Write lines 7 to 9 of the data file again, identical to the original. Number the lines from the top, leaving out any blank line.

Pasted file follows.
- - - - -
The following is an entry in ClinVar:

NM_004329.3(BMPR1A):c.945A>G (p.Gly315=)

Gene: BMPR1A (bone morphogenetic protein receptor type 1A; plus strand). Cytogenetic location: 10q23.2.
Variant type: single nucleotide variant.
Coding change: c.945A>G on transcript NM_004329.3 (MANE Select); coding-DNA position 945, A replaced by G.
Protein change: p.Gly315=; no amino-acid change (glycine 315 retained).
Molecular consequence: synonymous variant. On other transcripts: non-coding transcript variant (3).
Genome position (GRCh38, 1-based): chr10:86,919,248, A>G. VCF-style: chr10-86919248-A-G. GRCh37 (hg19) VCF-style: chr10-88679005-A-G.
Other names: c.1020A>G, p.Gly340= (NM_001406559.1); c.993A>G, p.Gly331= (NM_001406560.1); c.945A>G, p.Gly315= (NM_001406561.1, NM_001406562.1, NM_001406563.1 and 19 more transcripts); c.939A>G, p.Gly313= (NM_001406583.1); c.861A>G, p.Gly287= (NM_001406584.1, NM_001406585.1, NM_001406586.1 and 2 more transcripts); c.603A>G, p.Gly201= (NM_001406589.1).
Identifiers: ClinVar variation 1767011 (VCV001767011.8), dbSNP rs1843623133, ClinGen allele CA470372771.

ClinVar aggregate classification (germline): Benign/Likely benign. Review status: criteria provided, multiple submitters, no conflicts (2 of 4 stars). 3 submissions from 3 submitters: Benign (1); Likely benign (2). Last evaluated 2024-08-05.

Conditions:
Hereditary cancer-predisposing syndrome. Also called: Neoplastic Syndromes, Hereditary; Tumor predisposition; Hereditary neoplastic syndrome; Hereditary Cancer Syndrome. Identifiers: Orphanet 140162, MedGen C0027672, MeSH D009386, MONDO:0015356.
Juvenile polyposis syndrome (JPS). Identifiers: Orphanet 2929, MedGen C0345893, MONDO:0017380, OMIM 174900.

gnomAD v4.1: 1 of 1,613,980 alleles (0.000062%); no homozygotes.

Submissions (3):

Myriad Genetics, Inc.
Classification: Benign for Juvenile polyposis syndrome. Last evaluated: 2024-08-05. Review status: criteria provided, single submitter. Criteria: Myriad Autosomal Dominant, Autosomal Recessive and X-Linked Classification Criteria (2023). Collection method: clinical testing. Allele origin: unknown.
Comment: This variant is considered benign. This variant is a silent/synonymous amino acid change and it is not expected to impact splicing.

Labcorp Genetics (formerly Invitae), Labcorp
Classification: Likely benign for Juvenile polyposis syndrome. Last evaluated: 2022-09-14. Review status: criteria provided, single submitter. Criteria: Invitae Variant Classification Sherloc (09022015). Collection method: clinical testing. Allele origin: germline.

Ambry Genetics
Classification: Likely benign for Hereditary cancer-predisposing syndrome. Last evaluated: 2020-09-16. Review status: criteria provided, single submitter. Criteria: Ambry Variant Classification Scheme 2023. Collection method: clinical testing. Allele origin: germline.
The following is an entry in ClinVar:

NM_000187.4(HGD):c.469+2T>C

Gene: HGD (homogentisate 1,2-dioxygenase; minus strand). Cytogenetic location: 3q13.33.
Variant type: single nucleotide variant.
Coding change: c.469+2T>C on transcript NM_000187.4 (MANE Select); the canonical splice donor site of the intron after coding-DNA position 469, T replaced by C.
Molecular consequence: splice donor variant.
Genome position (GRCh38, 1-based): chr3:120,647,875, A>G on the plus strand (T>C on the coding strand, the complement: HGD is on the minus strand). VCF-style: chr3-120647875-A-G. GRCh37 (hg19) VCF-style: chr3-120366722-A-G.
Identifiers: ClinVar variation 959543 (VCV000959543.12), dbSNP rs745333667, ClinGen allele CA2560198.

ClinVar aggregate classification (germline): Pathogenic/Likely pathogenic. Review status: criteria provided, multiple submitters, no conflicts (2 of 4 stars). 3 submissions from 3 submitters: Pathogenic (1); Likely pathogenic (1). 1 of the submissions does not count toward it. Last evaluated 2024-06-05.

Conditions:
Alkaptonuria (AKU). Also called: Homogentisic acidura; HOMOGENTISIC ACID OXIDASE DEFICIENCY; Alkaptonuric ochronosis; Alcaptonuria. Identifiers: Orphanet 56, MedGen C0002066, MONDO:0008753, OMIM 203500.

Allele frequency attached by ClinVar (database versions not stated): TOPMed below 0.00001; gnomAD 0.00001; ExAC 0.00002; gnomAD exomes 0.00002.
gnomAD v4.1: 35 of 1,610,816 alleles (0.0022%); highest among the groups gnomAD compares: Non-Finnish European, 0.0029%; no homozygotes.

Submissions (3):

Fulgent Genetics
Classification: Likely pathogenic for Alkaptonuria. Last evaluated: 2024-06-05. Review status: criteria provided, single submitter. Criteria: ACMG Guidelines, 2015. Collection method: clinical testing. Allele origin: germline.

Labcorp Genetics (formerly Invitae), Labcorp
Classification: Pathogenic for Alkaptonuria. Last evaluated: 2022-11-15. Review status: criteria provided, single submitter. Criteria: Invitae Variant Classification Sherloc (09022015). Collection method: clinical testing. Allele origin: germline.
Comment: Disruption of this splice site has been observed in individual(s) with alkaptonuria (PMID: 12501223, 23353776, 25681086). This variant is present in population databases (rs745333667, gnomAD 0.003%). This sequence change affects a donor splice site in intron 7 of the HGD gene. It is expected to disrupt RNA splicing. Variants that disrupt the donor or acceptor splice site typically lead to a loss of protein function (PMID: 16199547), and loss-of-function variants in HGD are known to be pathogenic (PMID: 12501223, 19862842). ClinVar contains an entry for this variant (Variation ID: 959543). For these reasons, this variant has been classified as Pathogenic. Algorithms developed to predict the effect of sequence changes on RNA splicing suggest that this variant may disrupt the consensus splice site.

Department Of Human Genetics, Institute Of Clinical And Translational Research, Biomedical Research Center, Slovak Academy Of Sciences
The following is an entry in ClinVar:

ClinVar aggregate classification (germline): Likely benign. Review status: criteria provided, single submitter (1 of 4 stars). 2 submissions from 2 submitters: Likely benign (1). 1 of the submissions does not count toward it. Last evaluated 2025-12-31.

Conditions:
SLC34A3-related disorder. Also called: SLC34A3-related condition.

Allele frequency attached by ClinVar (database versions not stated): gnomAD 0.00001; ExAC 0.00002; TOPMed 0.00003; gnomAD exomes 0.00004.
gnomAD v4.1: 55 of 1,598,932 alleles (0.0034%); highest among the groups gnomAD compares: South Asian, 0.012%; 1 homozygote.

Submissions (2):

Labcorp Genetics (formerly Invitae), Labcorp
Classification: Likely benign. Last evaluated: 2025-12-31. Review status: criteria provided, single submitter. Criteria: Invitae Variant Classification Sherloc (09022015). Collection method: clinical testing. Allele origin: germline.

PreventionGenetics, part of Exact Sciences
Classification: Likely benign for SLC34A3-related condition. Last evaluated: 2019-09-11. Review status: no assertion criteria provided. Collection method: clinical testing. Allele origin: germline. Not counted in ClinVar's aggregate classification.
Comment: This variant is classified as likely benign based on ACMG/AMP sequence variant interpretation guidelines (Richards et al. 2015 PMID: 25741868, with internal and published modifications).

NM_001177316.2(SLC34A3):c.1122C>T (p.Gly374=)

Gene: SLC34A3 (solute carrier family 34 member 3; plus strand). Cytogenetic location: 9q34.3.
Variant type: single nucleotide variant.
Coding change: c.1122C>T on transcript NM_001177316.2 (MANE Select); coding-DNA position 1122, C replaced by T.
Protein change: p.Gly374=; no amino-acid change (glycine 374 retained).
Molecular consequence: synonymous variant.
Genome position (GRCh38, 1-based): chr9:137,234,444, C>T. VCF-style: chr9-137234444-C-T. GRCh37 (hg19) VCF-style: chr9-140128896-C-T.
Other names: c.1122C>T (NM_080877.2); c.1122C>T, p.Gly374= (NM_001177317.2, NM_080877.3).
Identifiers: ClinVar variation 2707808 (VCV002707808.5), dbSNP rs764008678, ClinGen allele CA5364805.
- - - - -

Molecular consequence: synonymous variant. On other transcripts: non-coding transcript variant (3).
Genome position (GRCh38, 1-based): chr10:86,919,248, A>G. VCF-style: chr10-86919248-A-G. GRCh37 (hg19) VCF-style: chr10-88679005-A-G.
Other names: c.1020A>G, p.Gly340= (NM_001406559.1); c.993A>G, p.Gly331= (NM_001406560.1); c.945A>G, p.Gly315= (NM_001406561.1, NM_001406562.1, NM_001406563.1 and 19 more transcripts); c.939A>G, p.Gly313= (NM_001406583.1); c.861A>G, p.Gly287= (NM_001406584.1, NM_001406585.1, NM_001406586.1 and 2 more transcripts); c.603A>G, p.Gly201= (NM_001406589.1).